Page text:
Antibiotics are medicines that help stop infections caused by bacteria. They do this by killing the bacteria or by keeping them from copying themselves or reproducing.
The word antibiotic means “against life.” Any drug that kills germs in your body is technically an antibiotic. But most people use the term when they’re talking about medicine that is meant to kill bacteria.
Before scientists first discovered them in the 1920s, many people died from what we consider today as minor bacterial infections, like strep throat let alone surgery which was much riskier. After antibiotics became available in the 1940s, life expectancy increased, surgeries got safer, and people could survive what used to be deadly infections.
What They Can and Cannot Do
Most bacteria that live in your body are harmless. Some are even helpful. Still, bacteria can infect almost any organ. Fortunately, antibiotics can usually help. Some common infections that can be treated with antibiotics include:
- Some ear and sinus infections
- Dental infections
- Certain skin infections
- Meningitis (which produces the swelling of the brain and spinal cord)
- Strep throat
- Bladder and kidney infections
- Bacterial pneumonias of the lungs
- Whooping cough
Only bacterial infections can be killed with antibiotics. The common cold, flu, most coughs, some bronchitis infections, most sore throats, and the stomach flu and COVID are all caused by viruses. Antibiotics DO NOT work to treat them. It’s not always obvious whether an infection is viral or bacterial. Sometimes your doctor will do tests before deciding which treatment you need.
Some antibiotics work on many different kinds of bacteria. They’re called “broad-spectrum.” Others target specific bacteria only. They’re known as “narrow-spectrum.”
Since your gut is full of bacteria -- both good and bad -- antibiotics often affect your digestive system while they’re treating an infection. Common side effects include:
- Bloating or indigestion
- Abdominal pain
- Loss of appetite
More rarely some individuals may experience symptoms that mean they are allergic to the antibiotic. Let your doctor and our pharmacist know right away so that they can avoid this or a similar antibiotic in the future. Allergic symptoms include:
- Hives (raised itchy skin rash)
- Tight throat or difficulty breathing
If you’re taking birth control pills, antibiotics may keep them from working as well as they should, so speak our pharmacist and discuss options. Women can also get vaginal yeast infections while taking antibiotics.
Antibiotics are a powerful tool when used carefully and safely. But up to one-half of all antibiotic use is not necessary. Overuse of these has led to antibacterial resistance, where bacteria adapt over time and become “super bacteria” or “superbugs" and that antibiotic no longer works on them. This is a concern because it limits the number of drugs that can effectively kill them. The best way to help slow the spread of super bacteria is by being smart with antibiotics. Here’s how:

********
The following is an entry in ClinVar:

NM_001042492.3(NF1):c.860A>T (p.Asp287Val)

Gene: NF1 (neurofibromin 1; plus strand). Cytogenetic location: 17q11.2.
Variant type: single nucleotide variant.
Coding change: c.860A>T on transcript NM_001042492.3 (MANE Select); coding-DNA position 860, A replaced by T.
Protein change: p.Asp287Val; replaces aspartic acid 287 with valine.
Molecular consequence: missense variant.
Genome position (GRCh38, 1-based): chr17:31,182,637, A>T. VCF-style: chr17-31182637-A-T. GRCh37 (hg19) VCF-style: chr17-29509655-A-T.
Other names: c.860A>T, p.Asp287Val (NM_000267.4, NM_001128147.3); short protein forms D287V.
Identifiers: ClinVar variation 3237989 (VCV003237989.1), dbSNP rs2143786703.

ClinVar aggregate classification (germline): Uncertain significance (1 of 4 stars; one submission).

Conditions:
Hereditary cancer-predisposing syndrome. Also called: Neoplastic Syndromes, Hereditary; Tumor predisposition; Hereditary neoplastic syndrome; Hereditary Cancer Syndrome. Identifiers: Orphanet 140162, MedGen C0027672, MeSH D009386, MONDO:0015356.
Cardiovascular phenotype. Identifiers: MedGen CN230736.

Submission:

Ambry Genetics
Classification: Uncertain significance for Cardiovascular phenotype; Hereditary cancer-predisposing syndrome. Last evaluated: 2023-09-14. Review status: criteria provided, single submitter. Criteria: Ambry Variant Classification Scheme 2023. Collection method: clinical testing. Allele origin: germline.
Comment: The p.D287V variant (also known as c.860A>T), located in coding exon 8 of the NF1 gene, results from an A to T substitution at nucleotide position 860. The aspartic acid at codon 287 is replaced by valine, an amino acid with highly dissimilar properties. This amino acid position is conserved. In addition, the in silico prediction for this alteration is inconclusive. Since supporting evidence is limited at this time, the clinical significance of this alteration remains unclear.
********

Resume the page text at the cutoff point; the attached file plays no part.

- Trust your doctor if they say you don’t need them.
- Don’t take them for a viral infection.
- Only take the ones your doctor has prescribed for you.
- Do not share or give unused antibiotics to anyone else
- Take them as directed.
- Don’t skip doses.
- Take them for the full number of days your doctor prescribes.
- Don’t save them for later.
Overuse During Pandemic?
June 2, 2020 - The World Health Organization said the overprescribing of antibiotics for COVID-19 patients may be creating a bacterial resistance to antibiotics used to treat common infections.
The WHO has increased its monitoring of antibiotic resistance, with the organization’s Global Antimicrobial Resistance and Use Surveillance System now collecting data from 2 million patients in 66 nations. But the data “reveals that a worrying number of bacterial infections are increasingly resistant to the medicines at hand to treat them,” WHO said.
For example, the resistance rate to ciprofloxacin, an antimicrobial frequently used to treat urinary tract infections, varied from 8.4% to 92.9% in 33 reporting countries.
“WHO is concerned that the trend will further be fueled by the inappropriate use of antibiotics during the COVID-19 pandemic,” the release said. “Evidence shows that only small proportion of COVID-19 patients need antibiotics to treat subsequent bacterial infections. …”
The WHO recently released guidance to doctors, saying they shouldn’t use antibiotics on patients with mild or moderate cases of COVid-19 unless there was a clear clinical reason to do so.
Let's be aware!